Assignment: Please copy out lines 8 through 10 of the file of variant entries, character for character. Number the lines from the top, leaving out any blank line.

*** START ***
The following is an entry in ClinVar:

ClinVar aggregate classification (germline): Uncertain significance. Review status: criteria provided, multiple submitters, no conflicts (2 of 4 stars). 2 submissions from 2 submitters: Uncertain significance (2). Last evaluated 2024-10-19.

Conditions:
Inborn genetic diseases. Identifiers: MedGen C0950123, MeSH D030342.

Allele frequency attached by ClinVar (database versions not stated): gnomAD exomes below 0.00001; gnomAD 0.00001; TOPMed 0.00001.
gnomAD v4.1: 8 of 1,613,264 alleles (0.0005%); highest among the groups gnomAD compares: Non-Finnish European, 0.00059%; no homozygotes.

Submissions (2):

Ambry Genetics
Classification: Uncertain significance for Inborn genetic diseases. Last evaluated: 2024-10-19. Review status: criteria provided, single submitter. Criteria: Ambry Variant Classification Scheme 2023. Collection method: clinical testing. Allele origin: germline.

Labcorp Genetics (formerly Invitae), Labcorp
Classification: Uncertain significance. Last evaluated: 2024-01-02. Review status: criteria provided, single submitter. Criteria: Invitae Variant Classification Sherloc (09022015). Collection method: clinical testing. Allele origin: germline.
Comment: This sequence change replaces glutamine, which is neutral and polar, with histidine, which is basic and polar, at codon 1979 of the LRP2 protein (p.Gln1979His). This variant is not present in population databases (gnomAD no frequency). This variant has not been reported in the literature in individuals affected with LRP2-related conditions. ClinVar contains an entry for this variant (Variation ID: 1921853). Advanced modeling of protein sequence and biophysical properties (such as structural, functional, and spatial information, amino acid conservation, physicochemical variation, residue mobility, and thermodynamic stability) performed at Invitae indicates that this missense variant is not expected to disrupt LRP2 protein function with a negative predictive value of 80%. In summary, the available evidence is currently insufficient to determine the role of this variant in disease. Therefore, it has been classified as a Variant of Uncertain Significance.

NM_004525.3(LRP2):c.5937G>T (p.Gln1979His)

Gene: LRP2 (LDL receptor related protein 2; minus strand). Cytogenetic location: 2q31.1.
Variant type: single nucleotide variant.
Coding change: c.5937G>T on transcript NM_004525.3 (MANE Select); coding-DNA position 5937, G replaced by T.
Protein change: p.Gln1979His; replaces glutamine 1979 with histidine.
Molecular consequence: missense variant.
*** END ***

Ambry Genetics
Classification: Uncertain significance for Inborn genetic diseases. Last evaluated: 2024-10-19. Review status: criteria provided, single submitter. Criteria: Ambry Variant Classification Scheme 2023. Collection method: clinical testing. Allele origin: germline.

Labcorp Genetics (formerly Invitae), Labcorp